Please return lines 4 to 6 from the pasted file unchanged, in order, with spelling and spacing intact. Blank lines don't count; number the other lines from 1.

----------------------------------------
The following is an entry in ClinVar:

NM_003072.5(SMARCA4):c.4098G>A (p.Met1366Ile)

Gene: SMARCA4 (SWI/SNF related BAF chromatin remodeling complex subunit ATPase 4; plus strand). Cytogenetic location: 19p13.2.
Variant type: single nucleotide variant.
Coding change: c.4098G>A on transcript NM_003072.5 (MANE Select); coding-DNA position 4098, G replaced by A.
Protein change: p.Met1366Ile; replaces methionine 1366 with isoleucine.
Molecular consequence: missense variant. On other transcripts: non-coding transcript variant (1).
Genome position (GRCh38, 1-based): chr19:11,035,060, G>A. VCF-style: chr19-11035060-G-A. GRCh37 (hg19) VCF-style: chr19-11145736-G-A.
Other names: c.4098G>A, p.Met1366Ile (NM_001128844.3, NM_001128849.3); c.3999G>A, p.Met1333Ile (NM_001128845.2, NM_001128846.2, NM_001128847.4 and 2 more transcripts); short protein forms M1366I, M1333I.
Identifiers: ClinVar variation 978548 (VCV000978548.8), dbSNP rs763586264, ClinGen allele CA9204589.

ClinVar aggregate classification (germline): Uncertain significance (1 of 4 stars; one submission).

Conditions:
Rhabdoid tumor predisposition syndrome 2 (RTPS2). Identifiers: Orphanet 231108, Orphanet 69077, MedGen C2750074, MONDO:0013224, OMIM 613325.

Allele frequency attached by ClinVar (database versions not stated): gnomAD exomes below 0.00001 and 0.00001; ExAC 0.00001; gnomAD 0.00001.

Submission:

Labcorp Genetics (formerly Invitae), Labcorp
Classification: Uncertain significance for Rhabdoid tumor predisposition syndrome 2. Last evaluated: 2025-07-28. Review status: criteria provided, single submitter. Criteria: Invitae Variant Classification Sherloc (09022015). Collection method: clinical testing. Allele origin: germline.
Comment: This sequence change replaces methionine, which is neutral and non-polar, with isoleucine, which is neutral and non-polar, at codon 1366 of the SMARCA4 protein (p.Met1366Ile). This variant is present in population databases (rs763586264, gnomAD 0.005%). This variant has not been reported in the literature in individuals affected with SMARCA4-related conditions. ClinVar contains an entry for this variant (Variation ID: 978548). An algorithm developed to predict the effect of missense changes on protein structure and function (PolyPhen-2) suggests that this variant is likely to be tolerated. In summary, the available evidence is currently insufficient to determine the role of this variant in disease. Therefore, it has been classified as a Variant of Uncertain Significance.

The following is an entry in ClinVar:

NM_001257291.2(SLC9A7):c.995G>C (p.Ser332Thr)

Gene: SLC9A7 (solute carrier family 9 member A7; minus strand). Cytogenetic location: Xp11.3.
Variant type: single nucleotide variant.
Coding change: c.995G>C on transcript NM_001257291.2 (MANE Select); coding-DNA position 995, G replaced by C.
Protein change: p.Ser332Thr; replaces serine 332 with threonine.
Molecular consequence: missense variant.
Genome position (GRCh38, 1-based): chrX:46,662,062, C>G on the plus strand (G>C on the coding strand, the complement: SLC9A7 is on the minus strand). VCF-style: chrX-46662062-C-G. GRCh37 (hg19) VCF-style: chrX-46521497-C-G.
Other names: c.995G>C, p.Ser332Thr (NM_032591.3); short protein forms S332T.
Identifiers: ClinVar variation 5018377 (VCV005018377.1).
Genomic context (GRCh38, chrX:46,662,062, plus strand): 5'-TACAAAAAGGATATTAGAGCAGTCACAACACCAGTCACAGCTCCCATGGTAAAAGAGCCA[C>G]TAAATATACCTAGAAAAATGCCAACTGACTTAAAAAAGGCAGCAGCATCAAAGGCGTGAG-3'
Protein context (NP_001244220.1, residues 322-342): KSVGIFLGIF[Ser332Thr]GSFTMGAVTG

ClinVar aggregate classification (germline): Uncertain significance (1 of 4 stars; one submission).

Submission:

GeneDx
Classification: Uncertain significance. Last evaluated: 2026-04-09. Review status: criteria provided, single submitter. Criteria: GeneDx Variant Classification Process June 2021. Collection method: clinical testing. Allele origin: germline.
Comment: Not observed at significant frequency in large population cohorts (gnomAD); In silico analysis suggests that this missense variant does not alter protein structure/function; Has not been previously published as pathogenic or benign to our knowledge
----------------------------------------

Variant type: single nucleotide variant.
Coding change: c.4098G>A on transcript NM_003072.5 (MANE Select); coding-DNA position 4098, G replaced by A.
Protein change: p.Met1366Ile; replaces methionine 1366 with isoleucine.